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14 percent of those freed from Gitmo reoffend, source says

  • Story Highlights
  • Rate includes those who have returned or are suspected of returning to terrorism
  • Recidivism rate reflects data through the beginning of 2009, official says
  • Last official Pentagon figures have rate at 11 percent
  • 540 detainees have been transferred to other countries from Guantanamo
By Barbara Starr
CNN Pentagon Correspondent
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WASHINGTON (CNN) -- Preliminary intelligence assessments show more than 14 percent of detainees released from Guantanamo Bay have returned or are suspected of having returned to terrorism activities, an administration official with knowledge of the Defense Department's information said.

A guard talks with a detainee at Guantanamo Bay, Cuba, earlier this year.

A guard talks with a detainee at Guantanamo Bay, Cuba, earlier this year.

That number, which reflects data through the beginning of 2009, has gone up slightly from statistics compiled through the end of 2008, when the recidivism rate was considered to be 11 percent, according to the administration official. It had been at 7 percent in earlier years, but the Pentagon has not disclosed what time frame that encompasses.

The official emphasized the latest data is still being verified within the military intelligence community, but it appears likely to show that the rate of recidivism has reached more than 14 percent.

As of May 15, approximately 540 detainees had been transferred to other countries, according to the Justice Department. Some were detained in their home countries, but others have since been released. Two-hundred-forty detainees are still held in the U.S. naval base at Guantanamo Bay, Cuba.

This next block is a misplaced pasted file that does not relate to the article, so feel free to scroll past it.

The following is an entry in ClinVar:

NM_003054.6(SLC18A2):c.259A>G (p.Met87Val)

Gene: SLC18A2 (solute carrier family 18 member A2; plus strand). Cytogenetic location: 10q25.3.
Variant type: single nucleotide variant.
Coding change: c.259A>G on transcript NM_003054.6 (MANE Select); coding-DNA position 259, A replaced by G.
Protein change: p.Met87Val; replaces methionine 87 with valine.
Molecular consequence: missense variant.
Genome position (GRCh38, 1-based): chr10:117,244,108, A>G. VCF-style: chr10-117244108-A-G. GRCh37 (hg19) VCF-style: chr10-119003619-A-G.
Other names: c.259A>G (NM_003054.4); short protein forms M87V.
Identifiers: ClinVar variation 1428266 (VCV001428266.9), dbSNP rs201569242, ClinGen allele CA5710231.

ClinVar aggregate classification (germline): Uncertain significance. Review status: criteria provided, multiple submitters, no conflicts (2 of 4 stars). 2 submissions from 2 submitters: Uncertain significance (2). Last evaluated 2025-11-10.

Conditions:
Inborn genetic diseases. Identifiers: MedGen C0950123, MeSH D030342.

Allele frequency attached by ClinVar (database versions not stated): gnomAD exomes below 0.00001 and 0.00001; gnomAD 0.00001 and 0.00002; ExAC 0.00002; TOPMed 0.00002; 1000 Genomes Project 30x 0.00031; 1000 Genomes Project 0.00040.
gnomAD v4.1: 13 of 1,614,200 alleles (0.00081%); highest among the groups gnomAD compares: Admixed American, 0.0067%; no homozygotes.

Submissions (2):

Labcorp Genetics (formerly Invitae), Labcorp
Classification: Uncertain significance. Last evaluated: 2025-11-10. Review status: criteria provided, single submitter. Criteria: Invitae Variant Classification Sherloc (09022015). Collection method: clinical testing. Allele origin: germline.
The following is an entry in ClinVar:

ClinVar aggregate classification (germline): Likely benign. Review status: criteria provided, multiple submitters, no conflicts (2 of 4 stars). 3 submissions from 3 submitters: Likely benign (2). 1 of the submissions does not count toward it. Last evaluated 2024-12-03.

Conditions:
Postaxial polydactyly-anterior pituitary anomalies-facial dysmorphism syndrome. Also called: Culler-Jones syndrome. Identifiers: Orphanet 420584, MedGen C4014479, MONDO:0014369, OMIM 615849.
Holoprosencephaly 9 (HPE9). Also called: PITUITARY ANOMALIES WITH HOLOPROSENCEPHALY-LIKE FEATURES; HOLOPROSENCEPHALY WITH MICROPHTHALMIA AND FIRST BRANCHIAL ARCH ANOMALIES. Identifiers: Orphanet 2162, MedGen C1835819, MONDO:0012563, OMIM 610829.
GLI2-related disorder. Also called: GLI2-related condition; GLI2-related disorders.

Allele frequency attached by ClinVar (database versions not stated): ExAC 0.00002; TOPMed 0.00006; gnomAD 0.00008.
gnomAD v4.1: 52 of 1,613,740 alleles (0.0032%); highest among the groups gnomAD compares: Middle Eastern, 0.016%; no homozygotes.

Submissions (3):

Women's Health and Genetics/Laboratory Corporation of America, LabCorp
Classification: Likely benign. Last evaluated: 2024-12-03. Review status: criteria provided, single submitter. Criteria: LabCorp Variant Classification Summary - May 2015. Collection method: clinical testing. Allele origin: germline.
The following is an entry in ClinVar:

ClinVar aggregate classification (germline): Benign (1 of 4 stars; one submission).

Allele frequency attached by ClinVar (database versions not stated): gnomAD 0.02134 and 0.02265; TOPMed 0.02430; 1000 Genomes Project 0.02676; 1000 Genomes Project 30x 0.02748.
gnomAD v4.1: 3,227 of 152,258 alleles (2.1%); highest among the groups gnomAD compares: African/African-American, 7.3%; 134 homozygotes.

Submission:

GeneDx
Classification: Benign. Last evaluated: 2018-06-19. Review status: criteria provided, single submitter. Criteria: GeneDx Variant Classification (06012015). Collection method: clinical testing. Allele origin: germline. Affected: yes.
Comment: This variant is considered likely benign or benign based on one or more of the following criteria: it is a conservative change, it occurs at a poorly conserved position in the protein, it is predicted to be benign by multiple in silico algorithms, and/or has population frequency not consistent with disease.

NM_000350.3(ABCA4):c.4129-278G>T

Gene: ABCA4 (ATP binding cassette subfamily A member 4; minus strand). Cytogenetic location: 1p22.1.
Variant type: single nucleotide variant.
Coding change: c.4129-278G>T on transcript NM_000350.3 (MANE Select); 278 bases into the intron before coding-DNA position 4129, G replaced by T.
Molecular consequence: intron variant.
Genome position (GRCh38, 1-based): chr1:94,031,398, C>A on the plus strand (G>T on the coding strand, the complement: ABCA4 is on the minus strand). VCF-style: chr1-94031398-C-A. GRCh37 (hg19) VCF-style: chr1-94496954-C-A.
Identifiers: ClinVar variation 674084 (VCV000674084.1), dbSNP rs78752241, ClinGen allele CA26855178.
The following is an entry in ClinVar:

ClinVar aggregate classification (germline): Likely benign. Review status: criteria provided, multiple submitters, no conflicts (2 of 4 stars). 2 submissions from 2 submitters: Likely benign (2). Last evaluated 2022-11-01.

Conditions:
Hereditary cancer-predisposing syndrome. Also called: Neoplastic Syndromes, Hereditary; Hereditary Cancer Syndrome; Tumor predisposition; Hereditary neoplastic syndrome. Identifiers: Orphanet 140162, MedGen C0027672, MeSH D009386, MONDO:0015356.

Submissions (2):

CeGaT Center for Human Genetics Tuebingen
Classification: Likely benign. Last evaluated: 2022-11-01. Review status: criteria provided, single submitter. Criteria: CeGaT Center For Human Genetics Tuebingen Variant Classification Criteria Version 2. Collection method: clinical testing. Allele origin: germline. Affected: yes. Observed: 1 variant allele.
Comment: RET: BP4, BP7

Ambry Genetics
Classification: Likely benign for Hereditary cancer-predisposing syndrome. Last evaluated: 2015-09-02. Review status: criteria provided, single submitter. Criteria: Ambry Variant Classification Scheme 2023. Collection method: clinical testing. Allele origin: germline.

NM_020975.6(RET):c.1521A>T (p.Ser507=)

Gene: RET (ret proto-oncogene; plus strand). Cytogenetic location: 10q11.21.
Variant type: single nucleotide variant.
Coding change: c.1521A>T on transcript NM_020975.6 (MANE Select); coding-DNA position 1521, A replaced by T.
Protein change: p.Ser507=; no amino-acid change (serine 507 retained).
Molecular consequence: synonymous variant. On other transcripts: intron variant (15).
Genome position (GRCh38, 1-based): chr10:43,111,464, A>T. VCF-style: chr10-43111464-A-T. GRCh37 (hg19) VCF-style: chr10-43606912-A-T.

Earlier this year, the Pentagon reported that 11 percent of detainees released and returned to their home countries were either "confirmed or suspected" of returning to the 'battlefield," the official said. The official emphasized that while the previous report was a more formal assessment, this most recent information is considered a "not fully vetted" assessment of the increase.

"What's clear is we are not seeing recidivism on the decline," the source said.


The latest publicly released information came in January, when Pentagon spokesman Geoff Morell said 62 former Guantanamo detainees may have returned to terrorism or military activity. That number included 18 who had been directly tied to an attack or attacks and 43 who were suspected of such action, Pentagon officials said at the time. The Pentagon never publicly released the full report.

The administration official said a report could be released shortly with numbers through December 2008, now that news organizations have filed Freedom of Information Act requests for it. It's not clear if the most recent unvetted data would be released at that time.

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